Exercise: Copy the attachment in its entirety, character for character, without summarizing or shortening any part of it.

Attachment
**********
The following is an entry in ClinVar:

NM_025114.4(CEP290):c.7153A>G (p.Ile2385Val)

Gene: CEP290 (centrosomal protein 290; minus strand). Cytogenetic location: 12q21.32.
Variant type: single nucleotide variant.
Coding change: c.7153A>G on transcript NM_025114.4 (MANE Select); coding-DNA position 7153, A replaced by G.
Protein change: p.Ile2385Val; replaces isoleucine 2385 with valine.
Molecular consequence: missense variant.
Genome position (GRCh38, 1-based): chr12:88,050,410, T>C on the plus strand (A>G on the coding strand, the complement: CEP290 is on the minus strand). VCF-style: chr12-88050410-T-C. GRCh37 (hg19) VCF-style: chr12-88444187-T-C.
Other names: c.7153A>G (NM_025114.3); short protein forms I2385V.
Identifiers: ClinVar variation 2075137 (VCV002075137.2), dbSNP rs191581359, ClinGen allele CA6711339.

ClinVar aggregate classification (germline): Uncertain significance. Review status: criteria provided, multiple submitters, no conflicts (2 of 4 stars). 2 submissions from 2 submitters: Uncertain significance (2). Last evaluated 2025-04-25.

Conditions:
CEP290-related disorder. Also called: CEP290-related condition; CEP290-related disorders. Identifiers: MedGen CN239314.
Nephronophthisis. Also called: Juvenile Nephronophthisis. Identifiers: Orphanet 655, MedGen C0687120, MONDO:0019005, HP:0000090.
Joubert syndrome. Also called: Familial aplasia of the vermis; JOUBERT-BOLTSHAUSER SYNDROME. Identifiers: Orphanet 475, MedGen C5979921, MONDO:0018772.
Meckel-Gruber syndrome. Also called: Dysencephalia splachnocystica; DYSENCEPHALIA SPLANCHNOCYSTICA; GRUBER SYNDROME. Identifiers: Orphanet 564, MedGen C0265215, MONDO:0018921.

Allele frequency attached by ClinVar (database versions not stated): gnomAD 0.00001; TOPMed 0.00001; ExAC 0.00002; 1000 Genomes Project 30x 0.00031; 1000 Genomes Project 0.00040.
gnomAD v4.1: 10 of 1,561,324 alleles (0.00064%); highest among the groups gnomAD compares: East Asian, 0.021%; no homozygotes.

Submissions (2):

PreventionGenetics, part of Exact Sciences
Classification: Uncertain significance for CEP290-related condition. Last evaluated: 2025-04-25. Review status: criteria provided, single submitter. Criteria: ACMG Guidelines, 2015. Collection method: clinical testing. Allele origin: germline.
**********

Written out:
The following is an entry in ClinVar:

NM_025114.4(CEP290):c.7153A>G (p.Ile2385Val)

Gene: CEP290 (centrosomal protein 290; minus strand). Cytogenetic location: 12q21.32.
Variant type: single nucleotide variant.
Coding change: c.7153A>G on transcript NM_025114.4 (MANE Select); coding-DNA position 7153, A replaced by G.
Protein change: p.Ile2385Val; replaces isoleucine 2385 with valine.
Molecular consequence: missense variant.
Genome position (GRCh38, 1-based): chr12:88,050,410, T>C on the plus strand (A>G on the coding strand, the complement: CEP290 is on the minus strand). VCF-style: chr12-88050410-T-C. GRCh37 (hg19) VCF-style: chr12-88444187-T-C.
Other names: c.7153A>G (NM_025114.3); short protein forms I2385V.
Identifiers: ClinVar variation 2075137 (VCV002075137.2), dbSNP rs191581359, ClinGen allele CA6711339.

ClinVar aggregate classification (germline): Uncertain significance. Review status: criteria provided, multiple submitters, no conflicts (2 of 4 stars). 2 submissions from 2 submitters: Uncertain significance (2). Last evaluated 2025-04-25.

Conditions:
CEP290-related disorder. Also called: CEP290-related condition; CEP290-related disorders. Identifiers: MedGen CN239314.
Nephronophthisis. Also called: Juvenile Nephronophthisis. Identifiers: Orphanet 655, MedGen C0687120, MONDO:0019005, HP:0000090.
Joubert syndrome. Also called: Familial aplasia of the vermis; JOUBERT-BOLTSHAUSER SYNDROME. Identifiers: Orphanet 475, MedGen C5979921, MONDO:0018772.
Meckel-Gruber syndrome. Also called: Dysencephalia splachnocystica; DYSENCEPHALIA SPLANCHNOCYSTICA; GRUBER SYNDROME. Identifiers: Orphanet 564, MedGen C0265215, MONDO:0018921.

Allele frequency attached by ClinVar (database versions not stated): gnomAD 0.00001; TOPMed 0.00001; ExAC 0.00002; 1000 Genomes Project 30x 0.00031; 1000 Genomes Project 0.00040.
gnomAD v4.1: 10 of 1,561,324 alleles (0.00064%); highest among the groups gnomAD compares: East Asian, 0.021%; no homozygotes.

Submissions (2):

PreventionGenetics, part of Exact Sciences
Classification: Uncertain significance for CEP290-related condition. Last evaluated: 2025-04-25. Review status: criteria provided, single submitter. Criteria: ACMG Guidelines, 2015. Collection method: clinical testing. Allele origin: germline.